Decrease hindering job demands to make sure you are not overburdened. For example, you can keep away from people who make you emotionally uncomfortable or avoid emotionally draining tasks.
Cognitive crafting. Besides using actions and behaviours to craft your job, you can also cognitively craft your job. This involves altering your view or perceptions of your job. This cognitive aspect is crucial, as it is most closely aligned to finding meaning in work and work identity. Through reframing or redefining the way you perceive your work, you can achieve better environmental fit, even without behavioural changes . For example, you can broaden your perspective about your job through appreciating how your work impacts others.
Research has shown that the first four job crafting strategies are generally beneficial. However, in order to reduce hindrance demands, keep these additional considerations in mind :
First, if you decrease hindrance demands without considering the effects this will have on others, you may cause negative outcomes for your colleagues. Be careful in the way you craft your work so that you are not simply offloading your tasks onto others.
Second, if decreasing hindrance demands is the ONLY job crafting strategy you engage in, this may indicate you have an avoidance-oriented approach to work. This can be symptomatic of disengagement or even burnout and may call for a more radical change to your situation, such as calling on management for help, or even thinking about finding a different job. For example, you may need to ask for more help from management, or even start considering changing jobs.
What if I fail in crafting my job?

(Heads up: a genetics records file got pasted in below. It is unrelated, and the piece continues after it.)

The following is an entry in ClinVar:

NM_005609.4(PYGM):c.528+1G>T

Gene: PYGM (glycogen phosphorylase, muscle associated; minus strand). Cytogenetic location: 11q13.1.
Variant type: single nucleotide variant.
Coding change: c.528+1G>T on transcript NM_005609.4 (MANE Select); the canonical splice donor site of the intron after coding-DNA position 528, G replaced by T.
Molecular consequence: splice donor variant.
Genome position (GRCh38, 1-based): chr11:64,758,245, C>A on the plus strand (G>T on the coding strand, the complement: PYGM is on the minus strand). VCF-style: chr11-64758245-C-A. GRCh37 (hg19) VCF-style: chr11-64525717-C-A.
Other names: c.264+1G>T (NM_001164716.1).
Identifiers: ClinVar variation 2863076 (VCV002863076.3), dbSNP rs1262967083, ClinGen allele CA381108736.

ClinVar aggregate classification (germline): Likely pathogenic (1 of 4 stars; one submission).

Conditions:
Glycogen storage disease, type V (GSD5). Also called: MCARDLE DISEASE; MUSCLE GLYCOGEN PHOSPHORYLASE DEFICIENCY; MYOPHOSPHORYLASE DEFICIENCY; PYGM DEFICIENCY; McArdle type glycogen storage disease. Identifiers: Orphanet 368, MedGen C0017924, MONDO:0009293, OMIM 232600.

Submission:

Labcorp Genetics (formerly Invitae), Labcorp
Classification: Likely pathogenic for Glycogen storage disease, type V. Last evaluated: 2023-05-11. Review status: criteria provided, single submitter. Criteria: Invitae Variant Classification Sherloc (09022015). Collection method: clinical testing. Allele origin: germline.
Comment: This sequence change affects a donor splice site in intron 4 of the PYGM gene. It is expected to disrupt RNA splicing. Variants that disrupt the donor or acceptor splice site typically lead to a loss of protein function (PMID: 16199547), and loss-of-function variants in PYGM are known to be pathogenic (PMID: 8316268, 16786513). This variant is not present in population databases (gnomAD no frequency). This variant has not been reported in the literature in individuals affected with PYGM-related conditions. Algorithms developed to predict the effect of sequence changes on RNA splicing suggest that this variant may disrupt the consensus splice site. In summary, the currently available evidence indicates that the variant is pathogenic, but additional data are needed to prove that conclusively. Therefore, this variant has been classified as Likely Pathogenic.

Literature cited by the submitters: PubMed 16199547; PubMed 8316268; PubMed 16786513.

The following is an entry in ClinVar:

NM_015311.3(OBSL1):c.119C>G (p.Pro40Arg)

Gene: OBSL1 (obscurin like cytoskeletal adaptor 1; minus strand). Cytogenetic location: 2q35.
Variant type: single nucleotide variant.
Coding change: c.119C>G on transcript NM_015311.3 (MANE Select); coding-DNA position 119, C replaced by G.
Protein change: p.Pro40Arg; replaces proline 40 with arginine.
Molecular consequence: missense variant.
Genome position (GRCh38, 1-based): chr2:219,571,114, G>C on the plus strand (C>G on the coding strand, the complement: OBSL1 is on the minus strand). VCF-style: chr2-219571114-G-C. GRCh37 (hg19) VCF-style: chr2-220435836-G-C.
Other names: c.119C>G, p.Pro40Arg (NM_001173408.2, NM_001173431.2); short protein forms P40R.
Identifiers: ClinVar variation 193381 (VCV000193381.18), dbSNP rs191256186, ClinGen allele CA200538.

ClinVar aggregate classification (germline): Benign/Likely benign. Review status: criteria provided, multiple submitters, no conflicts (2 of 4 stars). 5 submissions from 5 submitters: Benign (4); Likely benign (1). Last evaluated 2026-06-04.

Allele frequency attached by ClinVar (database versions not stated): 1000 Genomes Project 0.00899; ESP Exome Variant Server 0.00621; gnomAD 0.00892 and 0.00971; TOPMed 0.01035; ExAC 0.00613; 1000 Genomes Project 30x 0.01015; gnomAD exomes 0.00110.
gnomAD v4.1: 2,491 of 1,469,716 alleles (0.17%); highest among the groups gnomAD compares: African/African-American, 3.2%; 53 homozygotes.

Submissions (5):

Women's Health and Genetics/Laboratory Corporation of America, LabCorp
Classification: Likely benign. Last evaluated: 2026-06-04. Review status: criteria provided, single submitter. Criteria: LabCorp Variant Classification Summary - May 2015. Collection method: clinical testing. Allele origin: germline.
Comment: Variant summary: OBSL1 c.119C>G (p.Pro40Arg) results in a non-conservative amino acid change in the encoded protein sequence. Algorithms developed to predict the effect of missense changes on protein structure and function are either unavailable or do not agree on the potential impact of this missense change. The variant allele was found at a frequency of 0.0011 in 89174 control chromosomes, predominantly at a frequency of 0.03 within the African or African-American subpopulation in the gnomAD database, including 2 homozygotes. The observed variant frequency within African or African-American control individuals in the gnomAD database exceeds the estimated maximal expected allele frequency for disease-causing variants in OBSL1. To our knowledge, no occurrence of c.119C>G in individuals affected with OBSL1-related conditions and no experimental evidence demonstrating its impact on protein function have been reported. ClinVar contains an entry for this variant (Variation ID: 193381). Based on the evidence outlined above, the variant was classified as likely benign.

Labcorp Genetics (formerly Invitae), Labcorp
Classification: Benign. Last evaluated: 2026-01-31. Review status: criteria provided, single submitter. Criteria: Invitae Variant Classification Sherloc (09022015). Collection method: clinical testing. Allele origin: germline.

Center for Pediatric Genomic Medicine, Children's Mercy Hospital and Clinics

Job crafting is not always successful. It can fail if your goal is not aligned with your organization, or if you do not have sufficient resources to support you. In addition, job crafting should be planned out with benefits to others in mind. Reducing your workload by overloading your colleagues is beneficial to you, but will create an overall negative effect.
Sometimes, even well-planned job crafting which is both beneficial to you and your organisation can still fail. If this happens, talking to your supervisor can be helpful, as they may be able to offer support or suggestions. These resources can assist you with rethinking your approach and trying something different.
Suggested videos and podcasts
Parker, S. K., Morgeson, F., Johns, G. (2017). Work design theory and research: Looking back over 100 years and looking forward to the future. Invited article, Special Centennial Issue, Journal of Applied Psychology.
Humphrey, S. E., Nahrgang, J. D., & Morgeson, F. P. (2007). Integrating motivational, social, and contextual work design features: a meta-analytic summary and theoretical extension of the work design literature. Journal of Applied Psychology, 92(5), 1332.
Tims, Maria, and Arnold B. Bakker. "Job crafting: Towards a new model of individual job redesign." SA Journal of Industrial Psychology 36, no. 2 (2010): 1-9.
Wrzesniewski, A., & Dutton, J. (2001). Crafting a job: Employees as active crafters of their work. Academy of Management Review, 26, 2, 179-201.
Zhang, F., & Parker, S. K. (2019). Reorienting job crafting research: A hierarchical structure of job crafting concepts and integrative review. Journal of Organizational Behavior, 40(2), 126-146.
Hornung, S., Rousseau, D. M., Glaser, J., Angerer, P., & Weigl, M. (2010). Beyond top‐down and bottom‐up work redesign: Customizing job content through idiosyncratic deals. Journal of Organizational Behavior, 31, 187-215.
Bakker, A. B., & Demerouti, E. (2007). The job demands-resources model: State of the art. Journal of Managerial Psychology, 22(3), 309-328.
Tims, M., Bakker, A. B., & Derks, D. (2012). Development and validation of the job crafting scale. Journal of Vocational Behavior, 80(1), 173-186.
Demerouti, E., & Peeters, M. C. (2018). Transmission of reduction‐oriented crafting among colleagues: A diary study on the moderating role of working conditions. Journal of Occupational and Organizational Psychology, 91(2), 209-234.